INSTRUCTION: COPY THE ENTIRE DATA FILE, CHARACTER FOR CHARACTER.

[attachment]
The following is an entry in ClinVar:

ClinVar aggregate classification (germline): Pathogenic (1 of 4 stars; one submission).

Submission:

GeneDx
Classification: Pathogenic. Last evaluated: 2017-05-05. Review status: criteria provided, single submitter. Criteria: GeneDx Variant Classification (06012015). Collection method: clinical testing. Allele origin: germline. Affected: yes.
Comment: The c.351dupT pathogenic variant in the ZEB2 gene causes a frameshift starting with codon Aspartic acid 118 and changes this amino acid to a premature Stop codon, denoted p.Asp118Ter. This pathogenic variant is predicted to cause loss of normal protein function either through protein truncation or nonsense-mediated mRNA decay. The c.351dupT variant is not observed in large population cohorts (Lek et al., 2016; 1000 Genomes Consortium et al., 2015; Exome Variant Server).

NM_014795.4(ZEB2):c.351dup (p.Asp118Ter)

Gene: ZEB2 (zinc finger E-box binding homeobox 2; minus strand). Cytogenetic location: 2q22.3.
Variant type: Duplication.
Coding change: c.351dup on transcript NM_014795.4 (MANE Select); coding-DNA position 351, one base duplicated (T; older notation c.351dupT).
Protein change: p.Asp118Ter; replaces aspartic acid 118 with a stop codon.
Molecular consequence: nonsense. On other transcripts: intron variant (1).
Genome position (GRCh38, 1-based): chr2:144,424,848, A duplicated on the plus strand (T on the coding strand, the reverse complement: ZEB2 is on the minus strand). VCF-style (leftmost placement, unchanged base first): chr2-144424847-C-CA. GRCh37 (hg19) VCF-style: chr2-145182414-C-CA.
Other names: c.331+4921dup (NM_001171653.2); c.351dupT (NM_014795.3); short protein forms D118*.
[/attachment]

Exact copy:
The following is an entry in ClinVar:

ClinVar aggregate classification (germline): Pathogenic (1 of 4 stars; one submission).

Submission:

GeneDx
Classification: Pathogenic. Last evaluated: 2017-05-05. Review status: criteria provided, single submitter. Criteria: GeneDx Variant Classification (06012015). Collection method: clinical testing. Allele origin: germline. Affected: yes.
Comment: The c.351dupT pathogenic variant in the ZEB2 gene causes a frameshift starting with codon Aspartic acid 118 and changes this amino acid to a premature Stop codon, denoted p.Asp118Ter. This pathogenic variant is predicted to cause loss of normal protein function either through protein truncation or nonsense-mediated mRNA decay. The c.351dupT variant is not observed in large population cohorts (Lek et al., 2016; 1000 Genomes Consortium et al., 2015; Exome Variant Server).

NM_014795.4(ZEB2):c.351dup (p.Asp118Ter)

Gene: ZEB2 (zinc finger E-box binding homeobox 2; minus strand). Cytogenetic location: 2q22.3.
Variant type: Duplication.
Coding change: c.351dup on transcript NM_014795.4 (MANE Select); coding-DNA position 351, one base duplicated (T; older notation c.351dupT).
Protein change: p.Asp118Ter; replaces aspartic acid 118 with a stop codon.
Molecular consequence: nonsense. On other transcripts: intron variant (1).
Genome position (GRCh38, 1-based): chr2:144,424,848, A duplicated on the plus strand (T on the coding strand, the reverse complement: ZEB2 is on the minus strand). VCF-style (leftmost placement, unchanged base first): chr2-144424847-C-CA. GRCh37 (hg19) VCF-style: chr2-145182414-C-CA.
Other names: c.331+4921dup (NM_001171653.2); c.351dupT (NM_014795.3); short protein forms D118*.